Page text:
DUP joins Saenuri to kick out proportional reps
The ruling and main opposition parties are taking legal steps to kick two controversial, pro-North Korea representatives of the opposition Unified Progressive Party out of the National Assembly.
Terms of the representatives of the 19th National Assembly started yesterday including those of Lee Seok-gi and Kim Jae-yeon, who have refused to step down despite a public uproar over an allegedly rigged primary they won in March and their pro-North sympathies.
“We have a way to judge their qualifications as lawmakers,” Park Jie-won, floor leader of the main opposition Democratic United Party, told reporters yesterday. “There are three standards: whether he or she is a legislative lawmaker-elect, whether he or she has another career, and whether he or she possesses the right to run in an election.
“Lee and Kim can be judged on whether they are ‘legislative lawmaker-elects’ because they weren’t elected through a democratic procedure,” Park said. “Still, this proceeding takes so many days. We want them to step down voluntarily.”
It was a surprise that the Democratic United Party would join the ruling Saenuri Party in moving to eject the lawmakers, who are proportional representatives for their party, not having been elected by constituencies. The UPP won seven geographical seats in the April 11 general election and the right to send six proportional representatives. Lee and Kim received high scores in the March primary to pick some of those representatives, although three were appointed directly by the party.
Lee and Kim are thought to have benefitted from the alleged rigging of the primary, which they deny. The third-elected proportional representative, Yoon Geum-soon, is not.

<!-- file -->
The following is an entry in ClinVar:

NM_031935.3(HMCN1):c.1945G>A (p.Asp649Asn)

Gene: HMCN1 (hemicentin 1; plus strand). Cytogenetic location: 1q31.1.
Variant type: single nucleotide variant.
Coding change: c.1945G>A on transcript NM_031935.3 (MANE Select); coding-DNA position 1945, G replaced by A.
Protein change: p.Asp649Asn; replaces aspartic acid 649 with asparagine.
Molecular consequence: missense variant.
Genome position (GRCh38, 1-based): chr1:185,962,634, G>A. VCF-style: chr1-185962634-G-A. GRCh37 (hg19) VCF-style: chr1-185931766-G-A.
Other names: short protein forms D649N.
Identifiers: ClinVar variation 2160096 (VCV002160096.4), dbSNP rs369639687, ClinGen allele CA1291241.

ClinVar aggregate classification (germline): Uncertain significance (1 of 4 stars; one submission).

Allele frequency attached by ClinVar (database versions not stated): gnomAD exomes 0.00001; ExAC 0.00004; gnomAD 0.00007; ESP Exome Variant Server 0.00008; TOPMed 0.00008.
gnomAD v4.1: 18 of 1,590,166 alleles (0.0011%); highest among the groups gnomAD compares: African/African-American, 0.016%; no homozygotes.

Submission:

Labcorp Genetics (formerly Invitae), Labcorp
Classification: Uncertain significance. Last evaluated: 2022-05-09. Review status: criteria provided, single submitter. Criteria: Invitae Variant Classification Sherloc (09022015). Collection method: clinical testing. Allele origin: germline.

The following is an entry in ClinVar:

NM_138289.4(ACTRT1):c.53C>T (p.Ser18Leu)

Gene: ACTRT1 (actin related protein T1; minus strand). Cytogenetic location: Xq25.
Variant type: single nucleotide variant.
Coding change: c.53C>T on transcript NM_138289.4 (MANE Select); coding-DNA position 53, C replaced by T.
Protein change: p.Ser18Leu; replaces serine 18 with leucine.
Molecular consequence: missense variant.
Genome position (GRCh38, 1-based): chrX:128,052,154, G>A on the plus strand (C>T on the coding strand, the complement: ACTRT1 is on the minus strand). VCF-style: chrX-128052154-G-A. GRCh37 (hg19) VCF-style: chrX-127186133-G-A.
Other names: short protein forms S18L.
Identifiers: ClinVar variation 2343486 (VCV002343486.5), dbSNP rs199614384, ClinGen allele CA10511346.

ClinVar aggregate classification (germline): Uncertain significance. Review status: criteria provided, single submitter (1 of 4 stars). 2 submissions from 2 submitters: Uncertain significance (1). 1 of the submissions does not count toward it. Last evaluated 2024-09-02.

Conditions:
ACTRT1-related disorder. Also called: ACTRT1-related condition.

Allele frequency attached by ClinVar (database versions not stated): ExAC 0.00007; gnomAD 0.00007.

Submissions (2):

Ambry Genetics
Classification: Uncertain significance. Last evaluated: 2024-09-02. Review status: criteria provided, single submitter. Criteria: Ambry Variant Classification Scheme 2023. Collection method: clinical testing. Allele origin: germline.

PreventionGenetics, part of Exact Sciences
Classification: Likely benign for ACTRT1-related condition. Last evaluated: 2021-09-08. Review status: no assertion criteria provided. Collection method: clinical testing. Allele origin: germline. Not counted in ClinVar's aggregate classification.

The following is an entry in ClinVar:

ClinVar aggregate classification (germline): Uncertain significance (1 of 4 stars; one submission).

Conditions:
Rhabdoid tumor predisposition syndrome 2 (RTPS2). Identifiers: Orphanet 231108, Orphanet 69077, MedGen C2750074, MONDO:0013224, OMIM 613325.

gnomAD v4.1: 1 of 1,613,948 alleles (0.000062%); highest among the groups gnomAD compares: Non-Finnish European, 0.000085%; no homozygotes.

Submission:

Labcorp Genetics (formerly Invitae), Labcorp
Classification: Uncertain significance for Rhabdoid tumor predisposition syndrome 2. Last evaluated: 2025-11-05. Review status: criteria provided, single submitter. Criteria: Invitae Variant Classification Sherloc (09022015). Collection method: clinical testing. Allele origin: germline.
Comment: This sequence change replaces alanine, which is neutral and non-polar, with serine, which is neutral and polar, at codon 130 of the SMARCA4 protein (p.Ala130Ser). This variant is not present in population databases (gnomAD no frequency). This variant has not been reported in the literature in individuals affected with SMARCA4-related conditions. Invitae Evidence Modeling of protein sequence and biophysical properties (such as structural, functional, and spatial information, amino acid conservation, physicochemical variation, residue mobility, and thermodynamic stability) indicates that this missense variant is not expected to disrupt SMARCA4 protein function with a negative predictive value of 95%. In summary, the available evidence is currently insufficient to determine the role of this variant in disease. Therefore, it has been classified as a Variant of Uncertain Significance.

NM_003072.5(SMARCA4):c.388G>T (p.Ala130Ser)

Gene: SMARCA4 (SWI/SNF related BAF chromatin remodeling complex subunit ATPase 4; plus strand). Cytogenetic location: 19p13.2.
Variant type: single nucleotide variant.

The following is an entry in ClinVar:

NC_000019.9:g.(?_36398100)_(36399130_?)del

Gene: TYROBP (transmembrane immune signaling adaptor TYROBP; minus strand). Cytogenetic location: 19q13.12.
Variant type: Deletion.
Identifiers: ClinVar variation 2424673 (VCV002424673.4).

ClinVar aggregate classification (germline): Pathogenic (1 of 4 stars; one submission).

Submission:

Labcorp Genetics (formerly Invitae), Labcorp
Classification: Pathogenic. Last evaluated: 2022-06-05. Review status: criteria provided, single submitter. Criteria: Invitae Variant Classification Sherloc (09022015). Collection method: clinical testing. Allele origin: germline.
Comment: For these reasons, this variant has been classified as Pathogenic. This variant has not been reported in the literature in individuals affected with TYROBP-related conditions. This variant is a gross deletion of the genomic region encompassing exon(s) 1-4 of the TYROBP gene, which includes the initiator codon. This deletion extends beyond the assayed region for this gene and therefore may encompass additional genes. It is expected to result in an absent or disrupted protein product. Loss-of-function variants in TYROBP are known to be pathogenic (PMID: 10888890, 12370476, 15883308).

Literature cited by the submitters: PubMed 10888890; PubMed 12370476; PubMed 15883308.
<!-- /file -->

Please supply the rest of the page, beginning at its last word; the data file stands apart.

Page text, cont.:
The legal procedure mentioned by the DUP’s Park is in Clause 3 of the National Assembly Act. Under the clause, if more than 30 lawmakers want to expel a fellow lawmaker, an ethics committee inspects the case and puts it to a vote of the entire assembly. If more than two-third of lawmakers who attend the vote agree with it, the lawmaker is expelled.
The Saenuri Party welcomed the DUP’s move.
“If the main opposition Democratic United Party cooperates with us, we will be able to control two-thirds of the parliamentary seats, and then we will take steps [to kick out Lee and Kim],” Lee Hahn-koo, the Saenuri floor leader, said in a radio interview with CBS yesterday.
The ruling party is most troubled about the depth of the pro-North attitude of some newly-elected UPP lawmakers even besides Lee and Kim. Among the 13 UPP lawmakers whose terms began yesterday, six are members of the party’s largest faction, the so-called Gyeonggi Dongbu Alliance, composed of mostly former pro-North student activists from the 1970s and 1980s.
Lee, who is the de facto leader of the faction, has said on a TV talk show, “The problem is not pro-North, but pro-U.S.”
Kim Jae-yeon, a 31-year-old representative popular with the young, has said she “deliberately violated the National Security Law” when she was convicted of leading a campaign protesting the law in 2004.
Lee Sang-kyu, who won a geographic seat in Gwanak B District, southwestern Seoul, recently said in a televised debate that he didn’t want to explain what he thought about North Korea’s dictatorial leadership and human rights abuses because it violated his “freedom of thought.”
Former UPP Co-chair Rhyu Si-min, who is a member of the party’s smaller faction, has said that the pro-North members never sing the national anthem when an official meeting starts, and instead sing a song mourning a student activist who died during the pro-democracy protests.